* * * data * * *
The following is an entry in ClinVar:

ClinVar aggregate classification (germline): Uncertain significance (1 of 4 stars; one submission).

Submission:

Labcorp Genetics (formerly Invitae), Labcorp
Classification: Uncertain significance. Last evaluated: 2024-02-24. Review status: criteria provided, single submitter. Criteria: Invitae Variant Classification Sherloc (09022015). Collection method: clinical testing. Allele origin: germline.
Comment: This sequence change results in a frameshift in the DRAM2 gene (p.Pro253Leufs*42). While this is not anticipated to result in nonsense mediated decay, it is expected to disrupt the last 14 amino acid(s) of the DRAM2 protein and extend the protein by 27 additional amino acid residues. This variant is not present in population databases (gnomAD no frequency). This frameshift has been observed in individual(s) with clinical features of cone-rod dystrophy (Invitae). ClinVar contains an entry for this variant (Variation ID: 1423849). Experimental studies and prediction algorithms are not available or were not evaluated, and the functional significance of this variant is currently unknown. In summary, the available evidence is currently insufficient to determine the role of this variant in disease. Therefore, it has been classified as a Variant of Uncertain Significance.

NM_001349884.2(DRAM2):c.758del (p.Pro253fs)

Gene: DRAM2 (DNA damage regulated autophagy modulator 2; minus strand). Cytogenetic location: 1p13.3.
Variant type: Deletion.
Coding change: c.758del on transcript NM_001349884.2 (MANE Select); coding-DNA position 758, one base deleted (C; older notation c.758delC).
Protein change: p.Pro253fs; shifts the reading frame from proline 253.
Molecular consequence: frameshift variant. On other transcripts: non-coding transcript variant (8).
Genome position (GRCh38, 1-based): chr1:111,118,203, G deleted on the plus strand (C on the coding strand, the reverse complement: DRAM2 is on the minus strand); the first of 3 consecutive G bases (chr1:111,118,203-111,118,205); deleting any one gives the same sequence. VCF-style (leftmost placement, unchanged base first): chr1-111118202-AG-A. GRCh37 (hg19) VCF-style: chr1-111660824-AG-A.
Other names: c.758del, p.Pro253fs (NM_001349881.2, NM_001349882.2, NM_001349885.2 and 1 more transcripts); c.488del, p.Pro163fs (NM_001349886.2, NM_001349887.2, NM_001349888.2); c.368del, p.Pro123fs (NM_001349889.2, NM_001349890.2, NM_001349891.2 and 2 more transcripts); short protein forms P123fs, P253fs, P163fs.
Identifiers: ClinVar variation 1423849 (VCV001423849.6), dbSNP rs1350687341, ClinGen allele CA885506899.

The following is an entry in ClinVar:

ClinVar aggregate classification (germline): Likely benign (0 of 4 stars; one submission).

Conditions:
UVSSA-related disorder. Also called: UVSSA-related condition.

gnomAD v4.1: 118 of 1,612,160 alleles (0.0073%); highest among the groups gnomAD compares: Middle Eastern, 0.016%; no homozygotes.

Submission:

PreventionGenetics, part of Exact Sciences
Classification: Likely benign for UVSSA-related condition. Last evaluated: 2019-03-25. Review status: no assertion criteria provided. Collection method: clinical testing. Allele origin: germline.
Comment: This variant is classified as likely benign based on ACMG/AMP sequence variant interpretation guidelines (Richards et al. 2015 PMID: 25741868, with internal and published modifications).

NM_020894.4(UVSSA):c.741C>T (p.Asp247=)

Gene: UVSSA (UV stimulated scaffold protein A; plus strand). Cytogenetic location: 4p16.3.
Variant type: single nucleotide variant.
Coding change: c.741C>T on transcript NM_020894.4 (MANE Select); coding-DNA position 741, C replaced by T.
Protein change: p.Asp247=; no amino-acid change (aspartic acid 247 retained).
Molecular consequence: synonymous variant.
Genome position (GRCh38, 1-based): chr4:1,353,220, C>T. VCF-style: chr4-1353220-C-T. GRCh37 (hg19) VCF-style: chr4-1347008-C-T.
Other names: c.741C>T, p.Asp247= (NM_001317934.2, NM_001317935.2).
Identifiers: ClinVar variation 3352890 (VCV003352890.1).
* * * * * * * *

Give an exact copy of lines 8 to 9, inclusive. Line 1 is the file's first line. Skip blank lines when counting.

Gene: DRAM2 (DNA damage regulated autophagy modulator 2; minus strand). Cytogenetic location: 1p13.3.
Variant type: Deletion.